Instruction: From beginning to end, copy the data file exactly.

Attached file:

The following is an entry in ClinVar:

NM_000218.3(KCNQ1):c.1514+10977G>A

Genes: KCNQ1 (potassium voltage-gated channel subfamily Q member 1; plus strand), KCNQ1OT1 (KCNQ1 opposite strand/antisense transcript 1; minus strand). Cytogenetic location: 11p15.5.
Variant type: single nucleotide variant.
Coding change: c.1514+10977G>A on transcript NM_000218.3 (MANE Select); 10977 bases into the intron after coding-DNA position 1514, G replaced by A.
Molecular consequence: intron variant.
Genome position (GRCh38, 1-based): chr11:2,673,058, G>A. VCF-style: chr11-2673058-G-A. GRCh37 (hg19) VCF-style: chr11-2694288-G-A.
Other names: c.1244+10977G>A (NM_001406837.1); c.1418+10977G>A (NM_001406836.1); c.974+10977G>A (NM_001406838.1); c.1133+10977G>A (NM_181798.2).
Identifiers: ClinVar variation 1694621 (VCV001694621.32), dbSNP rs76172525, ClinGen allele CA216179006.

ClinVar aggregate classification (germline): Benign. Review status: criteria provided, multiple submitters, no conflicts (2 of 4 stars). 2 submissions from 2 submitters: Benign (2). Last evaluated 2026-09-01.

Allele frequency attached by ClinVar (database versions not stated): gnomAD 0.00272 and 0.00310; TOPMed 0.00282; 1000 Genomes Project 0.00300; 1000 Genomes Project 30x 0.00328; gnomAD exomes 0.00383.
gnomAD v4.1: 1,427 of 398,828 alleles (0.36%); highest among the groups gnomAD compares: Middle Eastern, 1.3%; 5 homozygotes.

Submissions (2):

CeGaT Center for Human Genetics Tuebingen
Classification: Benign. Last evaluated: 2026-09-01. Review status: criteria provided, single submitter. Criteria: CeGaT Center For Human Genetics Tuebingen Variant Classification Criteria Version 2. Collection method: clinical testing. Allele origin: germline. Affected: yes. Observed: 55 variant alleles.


The following is an entry in ClinVar:

NM_000218.3(KCNQ1):c.1514+10977G>A

Genes: KCNQ1 (potassium voltage-gated channel subfamily Q member 1; plus strand), KCNQ1OT1 (KCNQ1 opposite strand/antisense transcript 1; minus strand). Cytogenetic location: 11p15.5.
Variant type: single nucleotide variant.
Coding change: c.1514+10977G>A on transcript NM_000218.3 (MANE Select); 10977 bases into the intron after coding-DNA position 1514, G replaced by A.
Molecular consequence: intron variant.
Genome position (GRCh38, 1-based): chr11:2,673,058, G>A. VCF-style: chr11-2673058-G-A. GRCh37 (hg19) VCF-style: chr11-2694288-G-A.
Other names: c.1244+10977G>A (NM_001406837.1); c.1418+10977G>A (NM_001406836.1); c.974+10977G>A (NM_001406838.1); c.1133+10977G>A (NM_181798.2).
Identifiers: ClinVar variation 1694621 (VCV001694621.32), dbSNP rs76172525, ClinGen allele CA216179006.

ClinVar aggregate classification (germline): Benign. Review status: criteria provided, multiple submitters, no conflicts (2 of 4 stars). 2 submissions from 2 submitters: Benign (2). Last evaluated 2026-09-01.

Allele frequency attached by ClinVar (database versions not stated): gnomAD 0.00272 and 0.00310; TOPMed 0.00282; 1000 Genomes Project 0.00300; 1000 Genomes Project 30x 0.00328; gnomAD exomes 0.00383.
gnomAD v4.1: 1,427 of 398,828 alleles (0.36%); highest among the groups gnomAD compares: Middle Eastern, 1.3%; 5 homozygotes.

Submissions (2):

CeGaT Center for Human Genetics Tuebingen
Classification: Benign. Last evaluated: 2026-09-01. Review status: criteria provided, single submitter. Criteria: CeGaT Center For Human Genetics Tuebingen Variant Classification Criteria Version 2. Collection method: clinical testing. Allele origin: germline. Affected: yes. Observed: 55 variant alleles.